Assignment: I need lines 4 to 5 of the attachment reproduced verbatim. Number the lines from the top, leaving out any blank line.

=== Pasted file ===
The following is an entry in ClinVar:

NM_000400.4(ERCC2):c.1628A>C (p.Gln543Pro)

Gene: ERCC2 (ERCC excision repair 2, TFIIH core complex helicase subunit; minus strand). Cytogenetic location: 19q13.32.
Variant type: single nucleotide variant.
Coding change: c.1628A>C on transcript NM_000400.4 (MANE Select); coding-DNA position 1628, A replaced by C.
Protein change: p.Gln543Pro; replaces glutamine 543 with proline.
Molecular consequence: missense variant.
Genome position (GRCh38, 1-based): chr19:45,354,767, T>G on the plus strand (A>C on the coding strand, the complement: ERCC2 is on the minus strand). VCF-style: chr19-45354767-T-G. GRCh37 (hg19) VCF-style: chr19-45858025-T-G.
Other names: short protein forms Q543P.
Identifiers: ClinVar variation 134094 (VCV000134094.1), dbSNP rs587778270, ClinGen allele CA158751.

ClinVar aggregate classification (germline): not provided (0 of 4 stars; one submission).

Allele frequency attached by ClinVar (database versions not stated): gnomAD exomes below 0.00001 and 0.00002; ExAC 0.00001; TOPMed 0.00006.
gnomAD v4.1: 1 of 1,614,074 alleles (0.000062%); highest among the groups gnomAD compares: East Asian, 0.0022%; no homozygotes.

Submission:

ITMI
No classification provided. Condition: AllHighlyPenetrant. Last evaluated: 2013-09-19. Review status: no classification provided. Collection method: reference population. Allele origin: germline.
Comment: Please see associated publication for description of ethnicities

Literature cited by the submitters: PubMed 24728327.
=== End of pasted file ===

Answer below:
Variant type: single nucleotide variant.
Coding change: c.1628A>C on transcript NM_000400.4 (MANE Select); coding-DNA position 1628, A replaced by C.